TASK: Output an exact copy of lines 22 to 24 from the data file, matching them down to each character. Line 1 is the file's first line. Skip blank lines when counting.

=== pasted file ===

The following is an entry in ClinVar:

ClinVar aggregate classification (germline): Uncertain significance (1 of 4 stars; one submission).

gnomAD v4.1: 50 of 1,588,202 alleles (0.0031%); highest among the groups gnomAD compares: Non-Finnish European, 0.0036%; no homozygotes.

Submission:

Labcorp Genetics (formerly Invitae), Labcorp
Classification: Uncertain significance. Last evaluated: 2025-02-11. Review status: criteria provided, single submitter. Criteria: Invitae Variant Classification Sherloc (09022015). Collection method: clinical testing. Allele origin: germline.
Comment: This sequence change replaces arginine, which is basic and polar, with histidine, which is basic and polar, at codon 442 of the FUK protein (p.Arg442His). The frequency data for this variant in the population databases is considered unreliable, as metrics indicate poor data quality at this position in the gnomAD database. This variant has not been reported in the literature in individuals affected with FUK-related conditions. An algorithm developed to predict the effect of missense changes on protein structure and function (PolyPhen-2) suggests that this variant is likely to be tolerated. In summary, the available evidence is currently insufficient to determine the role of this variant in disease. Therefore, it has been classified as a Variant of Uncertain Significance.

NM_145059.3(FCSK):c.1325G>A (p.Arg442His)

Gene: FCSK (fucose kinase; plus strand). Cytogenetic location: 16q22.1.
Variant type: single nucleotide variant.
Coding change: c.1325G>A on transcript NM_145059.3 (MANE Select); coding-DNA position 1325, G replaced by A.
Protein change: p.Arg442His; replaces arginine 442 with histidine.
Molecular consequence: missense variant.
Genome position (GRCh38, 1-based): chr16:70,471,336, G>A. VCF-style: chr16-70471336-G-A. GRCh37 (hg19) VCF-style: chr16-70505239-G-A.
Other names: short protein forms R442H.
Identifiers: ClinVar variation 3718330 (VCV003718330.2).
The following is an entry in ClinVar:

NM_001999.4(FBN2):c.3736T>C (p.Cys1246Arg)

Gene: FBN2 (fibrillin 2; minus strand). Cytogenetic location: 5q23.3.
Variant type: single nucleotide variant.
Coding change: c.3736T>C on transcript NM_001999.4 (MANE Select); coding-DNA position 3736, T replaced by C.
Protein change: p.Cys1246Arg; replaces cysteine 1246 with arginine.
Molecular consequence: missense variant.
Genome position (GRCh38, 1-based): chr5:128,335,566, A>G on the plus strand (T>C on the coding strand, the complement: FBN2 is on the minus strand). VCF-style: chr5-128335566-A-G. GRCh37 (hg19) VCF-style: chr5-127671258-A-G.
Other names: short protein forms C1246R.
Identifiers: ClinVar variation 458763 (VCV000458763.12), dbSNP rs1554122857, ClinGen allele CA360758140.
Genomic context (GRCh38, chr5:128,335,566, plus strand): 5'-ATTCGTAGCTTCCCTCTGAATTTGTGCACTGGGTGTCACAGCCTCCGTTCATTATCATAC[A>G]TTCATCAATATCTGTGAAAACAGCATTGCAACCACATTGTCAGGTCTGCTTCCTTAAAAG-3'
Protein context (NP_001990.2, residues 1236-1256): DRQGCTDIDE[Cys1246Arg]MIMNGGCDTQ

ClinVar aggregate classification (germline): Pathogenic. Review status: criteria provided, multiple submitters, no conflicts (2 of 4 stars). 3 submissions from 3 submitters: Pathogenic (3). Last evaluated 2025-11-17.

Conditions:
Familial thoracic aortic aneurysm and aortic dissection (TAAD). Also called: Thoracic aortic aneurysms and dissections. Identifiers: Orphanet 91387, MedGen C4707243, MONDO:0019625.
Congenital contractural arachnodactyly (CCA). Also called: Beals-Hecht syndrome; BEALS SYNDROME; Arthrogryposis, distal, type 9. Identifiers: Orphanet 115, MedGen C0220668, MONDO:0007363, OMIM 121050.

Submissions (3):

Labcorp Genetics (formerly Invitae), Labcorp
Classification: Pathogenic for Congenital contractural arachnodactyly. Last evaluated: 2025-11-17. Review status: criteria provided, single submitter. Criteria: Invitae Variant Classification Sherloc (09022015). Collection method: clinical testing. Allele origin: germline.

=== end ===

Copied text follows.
Protein change: p.Cys1246Arg; replaces cysteine 1246 with arginine.
Molecular consequence: missense variant.
Genome position (GRCh38, 1-based): chr5:128,335,566, A>G on the plus strand (T>C on the coding strand, the complement: FBN2 is on the minus strand). VCF-style: chr5-128335566-A-G. GRCh37 (hg19) VCF-style: chr5-127671258-A-G.